Skip to content


Komodo Edit: A Free Programmer’s Text Editor with Syntactical Error Reporting

I’m taking a break from my series on Amazon Elastic Cloud Computing (EC2) to talk a bit this week about programmer’s editors. Like most programmers, I’ve been trying super-powered text editors since I could type printf("Hello, World!");.  For the past few months, I’ve been using Notepad++ as my programmer’s editor du jour. It’s an improvement over Notepad (low bar, I know). And it has many great features, such as syntax highlighting for various languages, support for Unicode encodings, and a powerful find/replace facility.

Over time, however, Notepad++ began to exhibit odd behavior. Syntax highlighting never worked quite right for new files; PHP files I created in Notepad++ wouldn’t color-code correctly until I closed and re-opened them. A few times, a critical XML file went “missing,” and the interface looked like something from my worst nightmares of Windows 3.1. Finally, one day, Notepad++ told me it couldn’t find the langs.xml file, and ceased syntax highlighting altogether!

So I went looking for a new programmer’s editor…and found Komodo Edit from ActiveState. Komodo Edit is a stripped-down version of the Komodo IDE, a full-scale programmer’s development environment akin to Eclipse.

Because Komodo is derived from a full IDE, the syntax highlighting is top notch. But Komodo goes a step beyond Notepad++ and provides full syntactical error reporting for a wide array of languages, particularly Perl, Python, and PHP. Here’s Kodomo reporting on a basic error in my PHP code.

Another way Komodo excels over Notepad++ is its support for projects. When you create a .komodoproject in a directory, Komodo considers all of the files in that directory and any subdirectories to be part of that project. This enables you to open, close, and save all projects defined inside of a directory as a single unit. While it takes a while to get used to, I actually found the Komodo project system easier to use than the project system in Eclipse.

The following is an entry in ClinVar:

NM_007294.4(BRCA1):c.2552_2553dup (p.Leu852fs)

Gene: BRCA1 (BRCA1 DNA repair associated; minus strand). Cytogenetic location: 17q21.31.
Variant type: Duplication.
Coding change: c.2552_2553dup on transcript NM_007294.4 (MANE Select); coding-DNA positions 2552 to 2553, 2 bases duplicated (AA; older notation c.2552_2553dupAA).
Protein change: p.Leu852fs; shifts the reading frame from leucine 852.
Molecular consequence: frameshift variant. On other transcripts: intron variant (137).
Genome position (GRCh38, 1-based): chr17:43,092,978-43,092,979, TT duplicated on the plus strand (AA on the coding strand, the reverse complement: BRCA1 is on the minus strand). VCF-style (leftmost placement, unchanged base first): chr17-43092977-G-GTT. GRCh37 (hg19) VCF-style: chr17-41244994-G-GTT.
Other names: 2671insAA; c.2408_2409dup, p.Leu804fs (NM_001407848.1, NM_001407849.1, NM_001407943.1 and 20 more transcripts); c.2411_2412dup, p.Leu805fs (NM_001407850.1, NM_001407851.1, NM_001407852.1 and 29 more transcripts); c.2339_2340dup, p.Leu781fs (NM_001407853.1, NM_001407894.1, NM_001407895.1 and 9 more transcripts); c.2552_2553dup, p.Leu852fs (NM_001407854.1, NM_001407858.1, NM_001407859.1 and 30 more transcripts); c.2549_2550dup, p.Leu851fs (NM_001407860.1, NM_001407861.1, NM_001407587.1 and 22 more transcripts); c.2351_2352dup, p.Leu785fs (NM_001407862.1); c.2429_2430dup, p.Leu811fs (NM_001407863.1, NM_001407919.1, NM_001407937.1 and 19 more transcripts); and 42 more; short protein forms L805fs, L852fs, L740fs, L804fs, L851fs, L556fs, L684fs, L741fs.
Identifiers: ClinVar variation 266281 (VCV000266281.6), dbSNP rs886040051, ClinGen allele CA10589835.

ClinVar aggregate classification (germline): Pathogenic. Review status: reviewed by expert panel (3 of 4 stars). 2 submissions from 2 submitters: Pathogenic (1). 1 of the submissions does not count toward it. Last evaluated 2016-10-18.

Another missing feature I was happy to find was a full set of macros for inserting HTML tags into an HTML or PHP document. You can unveil this by clicking the Show/Hide Right Pane icon in the toolbar. Unfortunately, Komodo Edit doesn’t support one of my favorite features in Notepad++, which is HTML tag auto-closing. (Notepad++ users can activate this by selecting TextFX->TextFX Settings->Autoclose XHTML/XML <Tag>.)

Komodo has most of the other features you’d want out of a powerful programmer’s text editor: Find and Replace, Find in Files, a diff tool (called Compare Files), and a macro recording and execution framework. It’s fast, has a clean interface, and provides excellent value for the price (free!). If your current text editor is giving you stomach cramps, Komodo Edit may be just what the doctor ordered.

Be Sociable, Share!
    The following two tabs change content below.

    Add Your Comment (Get a Gravatar)